Latest data on the number of Americans who filed new applications for federal unemployment benefits rose for a second straight week and once again moved above the key 400,000 mark -- the level below which economists say signals a strengthening job market. The labor market is still weak, even during the holiday season.
The Labor Department says new claims registered at 402,000 in the week ended Nov. 26, an increase of 6,000 from the previous week's revised figure of 396,000. Economists polled by Reuters called for 390,000 initial claims, on a seasonally adjusted basis.
Today's data showed the four-week moving average, considered a less volatile measure of the labor market trends, came in at 395,750, an increase of 500 from the previous week's revised average of 395,250.
The number of people continuing to receive jobless benefits after an initial week of aid rose by 35,000 in the week ended Nov. 19 to 3.74 million. The four-week moving average was 3.68 million, an increase of 8,250 from the preceding week's revised average of 3,675,000.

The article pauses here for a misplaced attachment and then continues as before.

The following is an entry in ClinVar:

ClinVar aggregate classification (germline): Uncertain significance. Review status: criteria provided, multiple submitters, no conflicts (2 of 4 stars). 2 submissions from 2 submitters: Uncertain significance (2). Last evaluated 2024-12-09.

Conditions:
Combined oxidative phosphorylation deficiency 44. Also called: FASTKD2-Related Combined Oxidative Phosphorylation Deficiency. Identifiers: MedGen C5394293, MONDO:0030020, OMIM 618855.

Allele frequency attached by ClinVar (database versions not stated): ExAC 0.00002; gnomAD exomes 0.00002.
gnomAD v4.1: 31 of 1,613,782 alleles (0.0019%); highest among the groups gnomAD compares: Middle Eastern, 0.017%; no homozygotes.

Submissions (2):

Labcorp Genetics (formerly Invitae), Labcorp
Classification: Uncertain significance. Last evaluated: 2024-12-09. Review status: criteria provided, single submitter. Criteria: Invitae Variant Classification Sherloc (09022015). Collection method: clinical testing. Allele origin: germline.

The continuing claims figure does not include the number of Americans receiving extended benefits under federal programs.
According to Challenger's Wednesday report, November layoffs remained flat from October and declined 13 percent compared with the same month a year ago. Yet, with still one month remaining in 2011, the 11-month total of 564,297 job cuts has already officially surpassed the 497,969 people employers let go in the past year.
A recent survey conducted by careers website Dice Holdings Inc. suggested that although the U.S. economy is restrained by elevated uncertainty, recruiters and hiring managers still foresee a solid hiring picture for the first six months of the year ahead. Forty-seven percent of hiring managers and recruiters plan to step up hiring in the first half of 2012, as compared to the second half of this year.